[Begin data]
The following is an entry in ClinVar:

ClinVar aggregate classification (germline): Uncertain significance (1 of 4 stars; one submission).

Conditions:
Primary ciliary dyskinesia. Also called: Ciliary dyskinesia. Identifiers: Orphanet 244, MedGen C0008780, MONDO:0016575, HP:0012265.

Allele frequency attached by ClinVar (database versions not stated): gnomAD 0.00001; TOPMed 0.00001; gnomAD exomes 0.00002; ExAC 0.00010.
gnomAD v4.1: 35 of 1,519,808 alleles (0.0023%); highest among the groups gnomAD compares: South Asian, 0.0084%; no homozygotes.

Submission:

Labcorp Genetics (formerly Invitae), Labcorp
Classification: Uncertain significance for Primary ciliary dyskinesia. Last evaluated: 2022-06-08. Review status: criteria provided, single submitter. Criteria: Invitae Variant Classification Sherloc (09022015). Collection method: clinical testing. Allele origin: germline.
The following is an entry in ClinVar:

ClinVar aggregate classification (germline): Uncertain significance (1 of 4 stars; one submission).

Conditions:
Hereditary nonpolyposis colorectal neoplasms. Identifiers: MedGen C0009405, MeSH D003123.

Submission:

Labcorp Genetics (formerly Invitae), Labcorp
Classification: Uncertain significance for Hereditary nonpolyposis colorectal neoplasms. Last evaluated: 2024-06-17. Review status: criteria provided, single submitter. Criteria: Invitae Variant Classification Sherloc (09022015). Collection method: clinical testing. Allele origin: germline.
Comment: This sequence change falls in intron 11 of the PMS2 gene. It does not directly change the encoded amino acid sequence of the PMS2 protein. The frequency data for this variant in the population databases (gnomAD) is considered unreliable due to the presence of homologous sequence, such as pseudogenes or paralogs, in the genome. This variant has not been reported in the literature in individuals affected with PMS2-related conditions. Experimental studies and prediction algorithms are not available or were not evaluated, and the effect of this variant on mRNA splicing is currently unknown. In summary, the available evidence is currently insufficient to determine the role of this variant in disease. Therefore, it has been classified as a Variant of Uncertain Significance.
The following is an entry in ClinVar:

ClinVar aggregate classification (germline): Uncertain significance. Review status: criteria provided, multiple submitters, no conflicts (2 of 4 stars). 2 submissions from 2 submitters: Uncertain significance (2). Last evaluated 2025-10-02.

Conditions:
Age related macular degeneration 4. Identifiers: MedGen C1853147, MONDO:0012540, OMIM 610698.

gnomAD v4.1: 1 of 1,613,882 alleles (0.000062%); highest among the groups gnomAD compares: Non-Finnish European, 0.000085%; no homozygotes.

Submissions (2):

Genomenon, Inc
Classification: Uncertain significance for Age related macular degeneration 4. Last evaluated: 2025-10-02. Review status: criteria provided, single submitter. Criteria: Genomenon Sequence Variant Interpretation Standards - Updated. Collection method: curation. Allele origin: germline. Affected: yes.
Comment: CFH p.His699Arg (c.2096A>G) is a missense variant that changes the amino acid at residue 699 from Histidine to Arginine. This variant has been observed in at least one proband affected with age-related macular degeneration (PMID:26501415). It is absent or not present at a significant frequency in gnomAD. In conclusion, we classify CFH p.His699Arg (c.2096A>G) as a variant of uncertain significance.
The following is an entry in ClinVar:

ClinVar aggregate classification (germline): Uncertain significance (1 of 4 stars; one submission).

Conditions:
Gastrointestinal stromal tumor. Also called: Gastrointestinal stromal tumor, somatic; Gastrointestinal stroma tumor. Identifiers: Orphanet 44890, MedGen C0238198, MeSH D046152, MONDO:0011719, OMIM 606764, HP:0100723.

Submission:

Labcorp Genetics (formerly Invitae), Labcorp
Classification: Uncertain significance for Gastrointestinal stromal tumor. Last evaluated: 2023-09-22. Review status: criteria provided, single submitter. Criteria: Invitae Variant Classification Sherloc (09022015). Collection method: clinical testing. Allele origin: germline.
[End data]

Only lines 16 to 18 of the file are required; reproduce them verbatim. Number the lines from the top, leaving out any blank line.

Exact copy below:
Classification: Uncertain significance for Hereditary nonpolyposis colorectal neoplasms. Last evaluated: 2024-06-17. Review status: criteria provided, single submitter. Criteria: Invitae Variant Classification Sherloc (09022015). Collection method: clinical testing. Allele origin: germline.
Comment: This sequence change falls in intron 11 of the PMS2 gene. It does not directly change the encoded amino acid sequence of the PMS2 protein. The frequency data for this variant in the population databases (gnomAD) is considered unreliable due to the presence of homologous sequence, such as pseudogenes or paralogs, in the genome. This variant has not been reported in the literature in individuals affected with PMS2-related conditions. Experimental studies and prediction algorithms are not available or were not evaluated, and the effect of this variant on mRNA splicing is currently unknown. In summary, the available evidence is currently insufficient to determine the role of this variant in disease. Therefore, it has been classified as a Variant of Uncertain Significance.
The following is an entry in ClinVar: